By now, we think everyone knows where we stand on masks. We supported the City of Lawton’s requirements that they be worn in stores, outside when social distancing couldn’t be maintained, and the exemptions for those with health conditions.
We don’t believe the mask requirements are “unconstitutional”, and unless you also consider seat belt laws, prohibitions against drunkenness and public nudity as unconstitutional, we don’t buy those arguments either.
We recognize that masks won’t keep you from getting the COVID-19 virus, but we think it helps to some degree (how much, is open for debate) and that combined with social distancing and washing your hands will likely help keep you well. And until something more substantial in terms of research comes out, that’s where it ends.
However, the City of Norman, this week, took their mandate to a level that we do have a problem with: Requiring masks, inside private residences, if 25 or more persons are there.
It’s not hard to figure out why. Norman has more than its share of college students. And students doing what students do, they gather, whether to party or watch a football game — or both. But this isn’t only about college students. There are many reasons why more than 25 people might gather inside a home for a private party.
So, the city decided this is a behavior that must be stopped and expanded its mask ordinance to apply inside private residences. A fine of $50-$100 is mandated, though there must be at least three violations before a fine can be levied.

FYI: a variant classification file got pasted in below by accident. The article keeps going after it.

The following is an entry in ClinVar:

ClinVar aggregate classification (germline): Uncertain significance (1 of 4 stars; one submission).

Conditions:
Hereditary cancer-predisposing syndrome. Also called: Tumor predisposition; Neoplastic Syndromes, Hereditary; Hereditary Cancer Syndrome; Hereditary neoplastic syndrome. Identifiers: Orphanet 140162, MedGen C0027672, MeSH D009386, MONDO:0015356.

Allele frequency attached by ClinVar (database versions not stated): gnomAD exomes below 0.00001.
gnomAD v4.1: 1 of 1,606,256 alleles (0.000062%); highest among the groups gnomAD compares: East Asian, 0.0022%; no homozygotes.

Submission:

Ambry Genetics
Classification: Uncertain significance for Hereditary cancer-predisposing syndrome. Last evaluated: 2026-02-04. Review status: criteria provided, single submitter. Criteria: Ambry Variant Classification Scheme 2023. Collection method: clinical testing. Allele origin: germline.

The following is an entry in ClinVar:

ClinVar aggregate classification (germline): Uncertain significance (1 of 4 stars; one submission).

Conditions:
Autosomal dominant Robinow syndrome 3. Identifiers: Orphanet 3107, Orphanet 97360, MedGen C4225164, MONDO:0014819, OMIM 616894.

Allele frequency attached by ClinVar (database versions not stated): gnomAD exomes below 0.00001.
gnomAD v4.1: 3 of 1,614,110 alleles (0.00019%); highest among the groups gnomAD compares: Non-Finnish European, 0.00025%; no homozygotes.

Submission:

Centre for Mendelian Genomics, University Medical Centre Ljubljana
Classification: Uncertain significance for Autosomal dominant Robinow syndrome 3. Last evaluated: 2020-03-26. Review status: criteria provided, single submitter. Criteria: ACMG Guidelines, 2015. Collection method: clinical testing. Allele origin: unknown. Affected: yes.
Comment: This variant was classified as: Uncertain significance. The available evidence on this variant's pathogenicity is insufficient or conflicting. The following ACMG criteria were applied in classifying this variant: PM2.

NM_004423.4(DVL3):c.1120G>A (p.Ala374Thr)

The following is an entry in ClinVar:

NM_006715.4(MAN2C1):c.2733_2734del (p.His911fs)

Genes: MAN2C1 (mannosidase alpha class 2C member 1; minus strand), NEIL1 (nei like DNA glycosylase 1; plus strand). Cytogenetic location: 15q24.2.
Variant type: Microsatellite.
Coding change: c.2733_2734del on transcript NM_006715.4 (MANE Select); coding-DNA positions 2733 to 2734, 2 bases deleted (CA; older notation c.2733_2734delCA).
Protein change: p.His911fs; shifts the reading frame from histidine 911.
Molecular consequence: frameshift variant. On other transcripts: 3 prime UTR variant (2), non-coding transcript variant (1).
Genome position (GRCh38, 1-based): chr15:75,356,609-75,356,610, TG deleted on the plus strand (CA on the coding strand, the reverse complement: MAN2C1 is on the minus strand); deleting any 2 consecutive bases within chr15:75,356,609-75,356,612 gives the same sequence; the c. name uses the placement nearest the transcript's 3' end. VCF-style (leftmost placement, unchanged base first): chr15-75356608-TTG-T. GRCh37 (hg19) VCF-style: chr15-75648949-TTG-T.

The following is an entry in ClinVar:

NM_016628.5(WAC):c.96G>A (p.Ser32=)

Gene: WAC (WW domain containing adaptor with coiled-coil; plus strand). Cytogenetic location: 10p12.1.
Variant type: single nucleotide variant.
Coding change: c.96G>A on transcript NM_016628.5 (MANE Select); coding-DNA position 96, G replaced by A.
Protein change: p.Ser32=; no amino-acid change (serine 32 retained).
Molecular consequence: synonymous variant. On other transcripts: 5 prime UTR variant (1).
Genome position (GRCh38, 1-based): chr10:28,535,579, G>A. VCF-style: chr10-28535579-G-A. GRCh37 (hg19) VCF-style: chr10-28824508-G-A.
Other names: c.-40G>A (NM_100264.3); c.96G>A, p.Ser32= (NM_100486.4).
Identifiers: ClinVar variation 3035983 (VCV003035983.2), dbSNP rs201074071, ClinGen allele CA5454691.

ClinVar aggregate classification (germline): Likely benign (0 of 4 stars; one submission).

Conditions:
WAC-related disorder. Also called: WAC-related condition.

In case you’re not aware, Norman’s had its share of contentious issues of late. A recall of the mayor and some councilpersons, a vote to “defund” the police department (which really wasn’t defunding. The budget actually increased, but just not to the full amount that was requested), as well as whether various funds are being spent as voters approved.
But applying a mask mandate inside a private residence, in our view, is beyond the pale.
Now, there are lots of things you can’t do inside your residence. You can’t do illegal drugs, you can’t cook meth, you can’t assault someone. And presumably, if those types of things are happening, the police would be required to get a warrant to come into your home to enforce that law. So, are local police officers going to get a warrant to tackle this new offense?
Now, of course, we’re being facetious. Local police have more important things to do. And if they did find out there was such a gathering, they’d probably just knock on the door and remind residents of the requirement.
Still, while we recognize there is a potential impact to public health here, this is a gross example of government overreach and an out-of-bounds example we hope no other governmental body opts to follow.